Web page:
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Neutron capture by light nuclei

  1. Mar 4, 2009 #1
    I have a decent understanding of neutron-induced reactions in heavy nuclei (fission, capture), but less so when light nuclei are involved. I do know of Li6 + n --> He4 + T and the Li7 equivalent. Those reactions are more like nucleus splitting (fission).

    My question is: do neutron capture reactions for light nuclei exist? I'm mainly thinking of protium. Would it be possible to produce deuterium by having protons capture neutrons? I read about proton-neutron collisions (as a shielding measure against a neutron flux, slowing the neutrons down), but those didn't involve a forming of a new nucleus. Where do those neutrons actually go after being slowed down? Are they just around until they decay to protons?
  2. jcsd
  3. Mar 4, 2009 #2


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    In protium, a proton can combine with a neutron to form a deuteron in a deuterium atom, and deuteron could capture a neutron and become a triton, which is the nucleus of tritium. The cross-section for n-capture by deuterium is very small, hence the motivation to use heavy water as a moderator in CANDU reactors.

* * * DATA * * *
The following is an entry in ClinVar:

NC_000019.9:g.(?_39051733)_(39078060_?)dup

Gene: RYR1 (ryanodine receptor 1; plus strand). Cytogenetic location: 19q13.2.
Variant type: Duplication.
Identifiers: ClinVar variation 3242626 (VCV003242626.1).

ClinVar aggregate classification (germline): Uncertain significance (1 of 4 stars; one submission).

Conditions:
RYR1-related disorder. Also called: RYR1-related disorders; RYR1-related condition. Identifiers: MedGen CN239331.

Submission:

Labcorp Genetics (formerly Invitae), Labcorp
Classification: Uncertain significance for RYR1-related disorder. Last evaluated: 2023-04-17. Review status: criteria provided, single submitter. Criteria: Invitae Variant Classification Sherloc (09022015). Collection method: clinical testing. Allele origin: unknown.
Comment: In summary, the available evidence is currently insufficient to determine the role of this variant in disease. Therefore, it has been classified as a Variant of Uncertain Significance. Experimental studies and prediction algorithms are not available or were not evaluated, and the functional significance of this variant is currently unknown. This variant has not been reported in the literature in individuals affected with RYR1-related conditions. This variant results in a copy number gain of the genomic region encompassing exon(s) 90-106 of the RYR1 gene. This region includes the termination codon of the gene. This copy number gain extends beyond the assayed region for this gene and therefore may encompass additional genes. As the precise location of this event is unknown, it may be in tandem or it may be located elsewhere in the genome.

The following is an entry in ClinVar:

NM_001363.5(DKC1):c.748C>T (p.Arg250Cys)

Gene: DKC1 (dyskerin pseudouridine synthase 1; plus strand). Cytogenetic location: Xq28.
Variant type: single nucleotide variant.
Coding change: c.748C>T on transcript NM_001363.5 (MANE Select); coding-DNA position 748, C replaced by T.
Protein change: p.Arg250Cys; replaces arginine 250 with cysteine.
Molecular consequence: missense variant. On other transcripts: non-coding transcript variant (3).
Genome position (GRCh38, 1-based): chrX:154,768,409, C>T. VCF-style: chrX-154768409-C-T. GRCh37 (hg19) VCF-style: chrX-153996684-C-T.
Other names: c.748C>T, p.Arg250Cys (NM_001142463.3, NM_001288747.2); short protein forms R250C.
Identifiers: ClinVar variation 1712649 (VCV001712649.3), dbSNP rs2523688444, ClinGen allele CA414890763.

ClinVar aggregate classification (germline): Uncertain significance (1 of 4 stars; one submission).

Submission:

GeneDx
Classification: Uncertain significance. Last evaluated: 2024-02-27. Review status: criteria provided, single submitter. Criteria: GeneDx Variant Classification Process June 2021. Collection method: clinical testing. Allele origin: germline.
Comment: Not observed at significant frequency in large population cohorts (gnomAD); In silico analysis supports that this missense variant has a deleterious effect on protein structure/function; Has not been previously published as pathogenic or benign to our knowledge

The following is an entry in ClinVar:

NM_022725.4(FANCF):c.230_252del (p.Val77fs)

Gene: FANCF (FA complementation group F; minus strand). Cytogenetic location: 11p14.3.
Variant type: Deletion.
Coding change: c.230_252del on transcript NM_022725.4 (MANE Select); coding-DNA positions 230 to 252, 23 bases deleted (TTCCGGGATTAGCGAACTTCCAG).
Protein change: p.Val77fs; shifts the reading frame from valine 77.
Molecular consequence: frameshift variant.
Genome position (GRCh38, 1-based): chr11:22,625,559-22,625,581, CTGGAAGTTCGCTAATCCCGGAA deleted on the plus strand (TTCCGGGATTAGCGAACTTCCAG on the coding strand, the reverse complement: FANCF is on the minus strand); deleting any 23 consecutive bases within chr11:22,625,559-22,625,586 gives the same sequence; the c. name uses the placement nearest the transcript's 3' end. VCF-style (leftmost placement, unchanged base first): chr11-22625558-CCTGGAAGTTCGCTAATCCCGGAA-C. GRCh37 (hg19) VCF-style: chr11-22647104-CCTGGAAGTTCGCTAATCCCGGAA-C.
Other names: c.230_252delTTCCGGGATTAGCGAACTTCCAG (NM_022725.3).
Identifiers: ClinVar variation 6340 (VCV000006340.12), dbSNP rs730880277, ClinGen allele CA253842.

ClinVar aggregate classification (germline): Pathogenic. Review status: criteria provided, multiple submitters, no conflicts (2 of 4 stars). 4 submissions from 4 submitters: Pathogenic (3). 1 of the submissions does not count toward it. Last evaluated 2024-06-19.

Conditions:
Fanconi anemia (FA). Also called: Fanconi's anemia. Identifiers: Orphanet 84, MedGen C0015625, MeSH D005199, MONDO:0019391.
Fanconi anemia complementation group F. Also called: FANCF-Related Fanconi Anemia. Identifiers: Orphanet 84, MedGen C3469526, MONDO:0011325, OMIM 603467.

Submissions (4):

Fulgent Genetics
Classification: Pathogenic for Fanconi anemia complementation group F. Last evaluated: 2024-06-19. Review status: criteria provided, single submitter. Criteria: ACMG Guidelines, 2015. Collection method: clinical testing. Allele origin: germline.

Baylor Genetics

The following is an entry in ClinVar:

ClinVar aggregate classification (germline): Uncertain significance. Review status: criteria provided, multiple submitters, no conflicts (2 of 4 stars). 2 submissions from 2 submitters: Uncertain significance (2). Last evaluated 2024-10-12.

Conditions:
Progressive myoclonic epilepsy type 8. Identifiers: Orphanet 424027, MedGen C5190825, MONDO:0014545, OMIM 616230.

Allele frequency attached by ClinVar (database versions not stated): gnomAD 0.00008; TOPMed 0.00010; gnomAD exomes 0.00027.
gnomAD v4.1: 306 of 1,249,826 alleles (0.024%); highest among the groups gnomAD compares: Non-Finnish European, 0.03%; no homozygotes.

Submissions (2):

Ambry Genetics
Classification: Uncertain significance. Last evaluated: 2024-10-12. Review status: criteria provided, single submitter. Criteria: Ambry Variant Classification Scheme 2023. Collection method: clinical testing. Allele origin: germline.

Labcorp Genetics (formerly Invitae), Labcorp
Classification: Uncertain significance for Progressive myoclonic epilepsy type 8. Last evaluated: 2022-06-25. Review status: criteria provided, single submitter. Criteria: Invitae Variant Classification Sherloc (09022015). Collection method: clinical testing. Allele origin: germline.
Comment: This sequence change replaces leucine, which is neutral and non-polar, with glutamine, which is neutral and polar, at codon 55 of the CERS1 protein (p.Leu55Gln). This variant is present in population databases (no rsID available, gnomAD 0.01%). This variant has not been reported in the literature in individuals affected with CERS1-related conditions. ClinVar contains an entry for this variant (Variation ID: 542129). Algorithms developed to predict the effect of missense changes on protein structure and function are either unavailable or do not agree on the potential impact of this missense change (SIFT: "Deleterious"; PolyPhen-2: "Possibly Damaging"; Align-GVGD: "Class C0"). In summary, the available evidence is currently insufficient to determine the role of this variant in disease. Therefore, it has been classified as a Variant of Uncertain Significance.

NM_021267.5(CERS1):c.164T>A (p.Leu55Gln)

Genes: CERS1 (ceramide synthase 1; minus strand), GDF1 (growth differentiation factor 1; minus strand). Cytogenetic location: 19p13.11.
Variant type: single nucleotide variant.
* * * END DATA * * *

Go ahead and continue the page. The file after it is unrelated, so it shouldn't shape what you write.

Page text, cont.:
He-3 is a particular effective capturer (absorber) of neutrons, and the product is He-4.

    B-10 is another effective absorber of neutrons and is used in neutron detectors and control rods in nuclear reactors.

    n(6Li,α)T is a source of tritium.

    Be is a good reflector of neutrons, and at high (fast) energies induces an (n,2n) reaction.

    Protons effectively moderate neutrons since they have approximately the same mass, and by that a neutron may lose up to half of its kinetic energy (by virtue of the conservation of energy and momentum).

    If neutrons are not absorbed, they will eventually decay into a proton, electron and anti-neutrino.
  4. Mar 4, 2009 #3
    Thanks for the reply, much useful information in that.

    About these reactions: something has to be wrong in my calculations. I've calculated that 10B + n --> 11B would be exothermic and yield 11.5 MeV. This seems quite an energy to me. That's approx. 111 TJ/kg. The energy density rivals that of ordinary heavy-nucleus fission. One would just need a neutron flux.

    Can someone correct my calculation, or tell me why isn't this used in energy production?
  5. Mar 11, 2009 #4
    The thermal neutron n + B^10 capture reaction goes to lithium 7 and an alpha particle, plus about 2.3 MeV of ionization energy. The energy release is nearly 100 times less than uranium fission per nucleus, plus the fact that there is no neutron multiplication to sustain the reaction, makes this reaction unsuitable for energy production. I would guess that if you put boron into a reactor, you would poison (quench) the reaction by absorbing neutrons.

    Free protons will capture thermal neutrons to form deuterons, and and emit a 2.2 MeV gamma ray.
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